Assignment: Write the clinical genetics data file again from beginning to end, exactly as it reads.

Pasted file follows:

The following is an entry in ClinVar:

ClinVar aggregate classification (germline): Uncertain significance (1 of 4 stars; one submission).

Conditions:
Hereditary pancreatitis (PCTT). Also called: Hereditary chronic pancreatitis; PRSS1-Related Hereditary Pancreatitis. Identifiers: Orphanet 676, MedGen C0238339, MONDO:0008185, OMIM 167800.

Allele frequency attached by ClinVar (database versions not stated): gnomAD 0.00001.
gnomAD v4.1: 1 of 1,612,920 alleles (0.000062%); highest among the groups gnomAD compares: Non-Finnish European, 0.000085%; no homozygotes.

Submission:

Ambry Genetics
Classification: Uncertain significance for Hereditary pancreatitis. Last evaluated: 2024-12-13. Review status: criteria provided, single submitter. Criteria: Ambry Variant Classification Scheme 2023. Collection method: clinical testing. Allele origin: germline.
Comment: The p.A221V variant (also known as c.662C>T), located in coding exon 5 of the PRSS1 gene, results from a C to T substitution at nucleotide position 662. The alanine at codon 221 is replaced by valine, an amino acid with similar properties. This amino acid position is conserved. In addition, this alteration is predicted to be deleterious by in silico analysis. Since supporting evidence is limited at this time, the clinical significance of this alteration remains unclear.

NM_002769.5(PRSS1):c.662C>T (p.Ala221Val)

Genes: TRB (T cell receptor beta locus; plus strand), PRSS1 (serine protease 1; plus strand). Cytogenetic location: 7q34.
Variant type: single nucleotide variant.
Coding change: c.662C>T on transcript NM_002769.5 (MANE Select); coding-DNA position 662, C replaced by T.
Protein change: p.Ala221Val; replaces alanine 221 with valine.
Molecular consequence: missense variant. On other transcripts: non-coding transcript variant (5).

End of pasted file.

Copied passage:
The following is an entry in ClinVar:

ClinVar aggregate classification (germline): Uncertain significance (1 of 4 stars; one submission).

Conditions:
Hereditary pancreatitis (PCTT). Also called: Hereditary chronic pancreatitis; PRSS1-Related Hereditary Pancreatitis. Identifiers: Orphanet 676, MedGen C0238339, MONDO:0008185, OMIM 167800.

Allele frequency attached by ClinVar (database versions not stated): gnomAD 0.00001.
gnomAD v4.1: 1 of 1,612,920 alleles (0.000062%); highest among the groups gnomAD compares: Non-Finnish European, 0.000085%; no homozygotes.

Submission:

Ambry Genetics
Classification: Uncertain significance for Hereditary pancreatitis. Last evaluated: 2024-12-13. Review status: criteria provided, single submitter. Criteria: Ambry Variant Classification Scheme 2023. Collection method: clinical testing. Allele origin: germline.
Comment: The p.A221V variant (also known as c.662C>T), located in coding exon 5 of the PRSS1 gene, results from a C to T substitution at nucleotide position 662. The alanine at codon 221 is replaced by valine, an amino acid with similar properties. This amino acid position is conserved. In addition, this alteration is predicted to be deleterious by in silico analysis. Since supporting evidence is limited at this time, the clinical significance of this alteration remains unclear.

NM_002769.5(PRSS1):c.662C>T (p.Ala221Val)

Genes: TRB (T cell receptor beta locus; plus strand), PRSS1 (serine protease 1; plus strand). Cytogenetic location: 7q34.
Variant type: single nucleotide variant.
Coding change: c.662C>T on transcript NM_002769.5 (MANE Select); coding-DNA position 662, C replaced by T.
Protein change: p.Ala221Val; replaces alanine 221 with valine.
Molecular consequence: missense variant. On other transcripts: non-coding transcript variant (5).